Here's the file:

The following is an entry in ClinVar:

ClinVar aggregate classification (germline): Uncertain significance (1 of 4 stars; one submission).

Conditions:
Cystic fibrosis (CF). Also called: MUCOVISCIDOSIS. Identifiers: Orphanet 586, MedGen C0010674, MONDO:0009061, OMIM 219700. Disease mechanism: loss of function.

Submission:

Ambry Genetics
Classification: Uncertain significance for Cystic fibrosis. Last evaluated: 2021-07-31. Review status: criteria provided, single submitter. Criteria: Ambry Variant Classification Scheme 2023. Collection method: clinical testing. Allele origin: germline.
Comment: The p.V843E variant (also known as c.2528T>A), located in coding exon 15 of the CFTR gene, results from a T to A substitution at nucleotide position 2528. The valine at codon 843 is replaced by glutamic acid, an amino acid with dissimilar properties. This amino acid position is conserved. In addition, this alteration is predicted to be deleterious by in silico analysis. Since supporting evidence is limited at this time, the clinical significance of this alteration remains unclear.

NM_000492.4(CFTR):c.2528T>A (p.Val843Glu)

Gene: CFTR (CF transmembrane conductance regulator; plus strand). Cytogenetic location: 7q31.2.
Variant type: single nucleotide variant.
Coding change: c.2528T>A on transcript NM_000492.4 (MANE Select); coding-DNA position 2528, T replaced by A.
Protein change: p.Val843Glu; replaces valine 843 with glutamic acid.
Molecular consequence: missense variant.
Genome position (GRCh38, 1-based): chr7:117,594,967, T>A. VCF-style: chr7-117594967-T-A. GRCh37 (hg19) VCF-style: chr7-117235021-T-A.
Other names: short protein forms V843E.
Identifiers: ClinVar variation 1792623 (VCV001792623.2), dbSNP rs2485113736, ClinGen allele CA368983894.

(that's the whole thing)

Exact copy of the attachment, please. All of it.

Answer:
The following is an entry in ClinVar:

ClinVar aggregate classification (germline): Uncertain significance (1 of 4 stars; one submission).

Conditions:
Cystic fibrosis (CF). Also called: MUCOVISCIDOSIS. Identifiers: Orphanet 586, MedGen C0010674, MONDO:0009061, OMIM 219700. Disease mechanism: loss of function.

Submission:

Ambry Genetics
Classification: Uncertain significance for Cystic fibrosis. Last evaluated: 2021-07-31. Review status: criteria provided, single submitter. Criteria: Ambry Variant Classification Scheme 2023. Collection method: clinical testing. Allele origin: germline.
Comment: The p.V843E variant (also known as c.2528T>A), located in coding exon 15 of the CFTR gene, results from a T to A substitution at nucleotide position 2528. The valine at codon 843 is replaced by glutamic acid, an amino acid with dissimilar properties. This amino acid position is conserved. In addition, this alteration is predicted to be deleterious by in silico analysis. Since supporting evidence is limited at this time, the clinical significance of this alteration remains unclear.

NM_000492.4(CFTR):c.2528T>A (p.Val843Glu)

Gene: CFTR (CF transmembrane conductance regulator; plus strand). Cytogenetic location: 7q31.2.
Variant type: single nucleotide variant.
Coding change: c.2528T>A on transcript NM_000492.4 (MANE Select); coding-DNA position 2528, T replaced by A.
Protein change: p.Val843Glu; replaces valine 843 with glutamic acid.
Molecular consequence: missense variant.
Genome position (GRCh38, 1-based): chr7:117,594,967, T>A. VCF-style: chr7-117594967-T-A. GRCh37 (hg19) VCF-style: chr7-117235021-T-A.
Other names: short protein forms V843E.
Identifiers: ClinVar variation 1792623 (VCV001792623.2), dbSNP rs2485113736, ClinGen allele CA368983894.